Climate change, habitat degradation and fragmentation, declines in water quality and quantity, the spread of invasive species, and ocean acidification are among the many stressors putting unparalleled pressures on the nation’s ecosystems. There has never been a more critical time for the conservation community to work together to develop landscape-level conservation strategies.  Land managers are more frequently facing the difficult task of identifying lands that can be saved by timely, concerted action; those that will likely recover on their own; and those that no amount of effort will save. In these situations, managers must often answer questions, such as, should we attempt to maintain freshwater wetlands in the face of salt-water intrusion, or would the wildlife refuge’s limited resources be better spent enhancing the ecological resilience of upland habitats to climate change? Such trade-offs in conservation are nothing new, of course, but are likely to become ever more urgent in the coming years. The need for collaborative, scientifically based and proactive conservation planning and design has long been seen as essential. During the early implementation phase of Fulfilling the Promise, several teams assessed how wildlife refuges should plan for wildlife, habitat and biodiversity goals at multiple spatial scales. Their important “goals report” made clear that such an endeavor would have implications throughout the landscape. Nearly a decade ago, the teams concluded that it made little sense for the Refuge System to undertake such an effort on its own. Several of the report’s authors joined with U.S. Fish and Wildlife Service colleagues to form a National Ecological Assessment Team, which examined the subject more broadly. Their work resulted in the June 2006 report, “Strategic Habitat Conservation,” which serves as the scientific blueprint and methodology for the Service’s current conservation efforts.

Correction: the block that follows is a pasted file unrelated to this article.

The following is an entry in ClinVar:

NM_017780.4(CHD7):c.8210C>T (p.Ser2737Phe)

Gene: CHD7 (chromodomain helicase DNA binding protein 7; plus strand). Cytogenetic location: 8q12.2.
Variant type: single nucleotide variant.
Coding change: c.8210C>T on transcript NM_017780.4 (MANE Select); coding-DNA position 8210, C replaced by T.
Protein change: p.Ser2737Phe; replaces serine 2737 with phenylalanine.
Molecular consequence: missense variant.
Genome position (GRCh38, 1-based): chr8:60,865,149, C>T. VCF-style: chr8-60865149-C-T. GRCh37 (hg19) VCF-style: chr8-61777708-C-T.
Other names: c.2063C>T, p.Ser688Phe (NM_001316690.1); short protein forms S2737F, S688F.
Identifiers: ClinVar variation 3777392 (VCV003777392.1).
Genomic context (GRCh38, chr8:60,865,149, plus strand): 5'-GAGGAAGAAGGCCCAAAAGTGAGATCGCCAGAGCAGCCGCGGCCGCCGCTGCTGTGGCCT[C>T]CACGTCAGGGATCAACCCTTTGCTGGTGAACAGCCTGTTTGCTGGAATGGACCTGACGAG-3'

Strategic Habitat Conservation is a science-based framework for making management decisions about where and how to deliver conservation effectively to achieve specific biological outcomes. It is a feedback loop that starts with assumption-based research that feeds biological planning and then moves into conservation design; conservation delivery; inventory and monitoring; and back again to inform biological planning. The principles of Strategic Habitat Conservation are being used in implementing the Service’s climate change strategy, Rising to the Urgent Challenge: Strategic Plan for Responding to Accelerating Climate Change. This plan establishes a basic framework within which the Service will work as part of a larger conservation community to help ensure the sustainability of fish, wildlife, plants and habitats in the face of accelerating climate change. A key component of the plan is development of Landscape Conservation Cooperatives, a national network of 21 self-directed partnerships. They are to provide shared science capacity to inform resource management actions addressing climate change and other stressors within and across landscapes.

The Strategic Habitat Conservation report recognized that the Service has considerable capacity for conservation delivery. It focused primarily on the undeveloped capacity for biological planning, conservation design and targeted research and monitoring. But the report also recognized that “delivery of conservation actions” would be the subject of ample future discussion, including the changing role of the Service in collaborative conservation.

The discussion now turns to how the Service can continue to use the National Wildlife Refuge System – and its impressive array of conservation tools – to deliver conservation on the ground, and how, in light of numerous changes on the landscape, that delivery will differ from the past.

Comment below and/or move on to next section of Chapter 2- Delivering Fish and Wildlife Conservation